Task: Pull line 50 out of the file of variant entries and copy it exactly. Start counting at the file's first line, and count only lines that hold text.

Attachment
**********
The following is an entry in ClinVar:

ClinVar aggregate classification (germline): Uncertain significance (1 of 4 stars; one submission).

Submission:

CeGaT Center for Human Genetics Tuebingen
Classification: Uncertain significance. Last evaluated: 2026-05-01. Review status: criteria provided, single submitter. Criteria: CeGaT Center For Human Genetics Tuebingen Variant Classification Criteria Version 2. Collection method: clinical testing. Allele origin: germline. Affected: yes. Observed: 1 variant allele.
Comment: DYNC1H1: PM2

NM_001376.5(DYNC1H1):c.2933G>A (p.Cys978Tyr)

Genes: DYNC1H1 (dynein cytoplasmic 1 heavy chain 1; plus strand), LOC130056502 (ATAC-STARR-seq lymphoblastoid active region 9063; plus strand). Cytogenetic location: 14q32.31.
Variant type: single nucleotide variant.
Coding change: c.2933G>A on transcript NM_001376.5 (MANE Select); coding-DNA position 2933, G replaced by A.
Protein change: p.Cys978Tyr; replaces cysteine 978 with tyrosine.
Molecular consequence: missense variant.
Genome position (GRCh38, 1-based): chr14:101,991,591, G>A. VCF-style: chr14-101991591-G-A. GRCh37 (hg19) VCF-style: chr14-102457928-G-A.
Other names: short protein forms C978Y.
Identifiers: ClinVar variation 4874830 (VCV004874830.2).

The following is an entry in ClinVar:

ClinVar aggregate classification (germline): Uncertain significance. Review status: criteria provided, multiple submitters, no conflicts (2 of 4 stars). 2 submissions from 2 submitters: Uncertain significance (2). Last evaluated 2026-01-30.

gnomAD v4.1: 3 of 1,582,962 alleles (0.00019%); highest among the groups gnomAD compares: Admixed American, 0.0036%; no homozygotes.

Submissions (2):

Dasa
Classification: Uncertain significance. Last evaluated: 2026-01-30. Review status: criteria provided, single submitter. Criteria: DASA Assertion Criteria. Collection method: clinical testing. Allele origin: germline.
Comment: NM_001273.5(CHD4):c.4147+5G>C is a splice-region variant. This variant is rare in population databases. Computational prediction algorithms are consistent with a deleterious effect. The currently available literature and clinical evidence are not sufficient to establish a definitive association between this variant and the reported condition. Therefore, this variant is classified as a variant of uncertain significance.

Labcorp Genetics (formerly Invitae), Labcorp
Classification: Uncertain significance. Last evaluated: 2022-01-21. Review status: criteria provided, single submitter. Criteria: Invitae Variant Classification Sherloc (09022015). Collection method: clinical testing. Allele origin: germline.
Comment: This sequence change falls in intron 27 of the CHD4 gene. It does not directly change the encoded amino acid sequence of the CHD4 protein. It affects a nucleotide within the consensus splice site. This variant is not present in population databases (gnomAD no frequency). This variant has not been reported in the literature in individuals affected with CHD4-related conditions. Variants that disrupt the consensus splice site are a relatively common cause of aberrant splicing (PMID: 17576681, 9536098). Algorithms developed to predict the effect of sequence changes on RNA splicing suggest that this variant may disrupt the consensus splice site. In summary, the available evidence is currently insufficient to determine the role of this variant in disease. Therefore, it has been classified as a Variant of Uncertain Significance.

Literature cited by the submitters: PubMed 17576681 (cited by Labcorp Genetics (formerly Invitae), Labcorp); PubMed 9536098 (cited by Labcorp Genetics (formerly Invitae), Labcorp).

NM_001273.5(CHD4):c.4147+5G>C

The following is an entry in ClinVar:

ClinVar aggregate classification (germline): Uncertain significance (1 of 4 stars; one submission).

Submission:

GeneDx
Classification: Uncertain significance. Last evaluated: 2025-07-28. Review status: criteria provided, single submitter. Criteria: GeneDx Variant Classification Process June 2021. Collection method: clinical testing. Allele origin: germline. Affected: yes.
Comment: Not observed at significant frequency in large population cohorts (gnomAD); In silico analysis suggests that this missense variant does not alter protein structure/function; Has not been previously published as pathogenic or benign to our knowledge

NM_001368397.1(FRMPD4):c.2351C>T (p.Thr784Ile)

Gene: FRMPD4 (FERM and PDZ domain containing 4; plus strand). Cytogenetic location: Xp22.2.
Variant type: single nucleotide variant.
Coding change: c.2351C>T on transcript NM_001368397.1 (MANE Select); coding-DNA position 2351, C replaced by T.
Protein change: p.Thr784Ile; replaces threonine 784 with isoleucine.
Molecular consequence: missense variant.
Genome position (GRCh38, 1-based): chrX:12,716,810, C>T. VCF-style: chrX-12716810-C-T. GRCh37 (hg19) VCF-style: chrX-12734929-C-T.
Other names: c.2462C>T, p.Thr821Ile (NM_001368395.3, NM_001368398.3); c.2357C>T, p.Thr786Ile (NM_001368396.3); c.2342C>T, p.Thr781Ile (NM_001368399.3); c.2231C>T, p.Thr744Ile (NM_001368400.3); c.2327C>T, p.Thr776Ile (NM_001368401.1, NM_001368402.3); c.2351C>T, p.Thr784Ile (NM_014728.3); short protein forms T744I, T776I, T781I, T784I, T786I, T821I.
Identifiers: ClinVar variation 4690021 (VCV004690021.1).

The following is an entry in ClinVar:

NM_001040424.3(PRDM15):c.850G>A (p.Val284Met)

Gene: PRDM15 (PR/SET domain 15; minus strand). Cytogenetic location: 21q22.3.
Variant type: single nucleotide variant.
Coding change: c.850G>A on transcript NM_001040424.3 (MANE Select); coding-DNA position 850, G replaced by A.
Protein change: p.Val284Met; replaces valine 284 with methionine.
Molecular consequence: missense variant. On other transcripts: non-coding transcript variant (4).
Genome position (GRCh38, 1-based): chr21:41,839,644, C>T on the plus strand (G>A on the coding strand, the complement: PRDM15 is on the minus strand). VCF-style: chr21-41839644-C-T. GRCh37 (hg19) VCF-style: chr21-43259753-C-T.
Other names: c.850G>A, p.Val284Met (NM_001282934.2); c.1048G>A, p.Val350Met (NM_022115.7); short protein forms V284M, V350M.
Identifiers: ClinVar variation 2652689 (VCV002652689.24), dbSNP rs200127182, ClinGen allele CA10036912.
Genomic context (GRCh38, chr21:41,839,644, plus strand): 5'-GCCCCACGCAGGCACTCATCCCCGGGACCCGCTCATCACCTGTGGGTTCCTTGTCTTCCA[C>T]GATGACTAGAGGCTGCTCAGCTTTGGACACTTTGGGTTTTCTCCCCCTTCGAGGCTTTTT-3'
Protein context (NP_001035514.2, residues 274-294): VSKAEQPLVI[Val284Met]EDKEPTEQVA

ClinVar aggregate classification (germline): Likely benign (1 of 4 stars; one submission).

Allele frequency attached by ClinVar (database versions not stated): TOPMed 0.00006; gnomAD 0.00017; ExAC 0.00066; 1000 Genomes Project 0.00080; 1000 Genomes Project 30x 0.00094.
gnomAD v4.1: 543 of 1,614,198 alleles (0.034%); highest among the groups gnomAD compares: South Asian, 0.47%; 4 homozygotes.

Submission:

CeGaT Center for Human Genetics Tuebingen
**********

Genome position (GRCh38, 1-based): chr21:41,839,644, C>T on the plus strand (G>A on the coding strand, the complement: PRDM15 is on the minus strand). VCF-style: chr21-41839644-C-T. GRCh37 (hg19) VCF-style: chr21-43259753-C-T.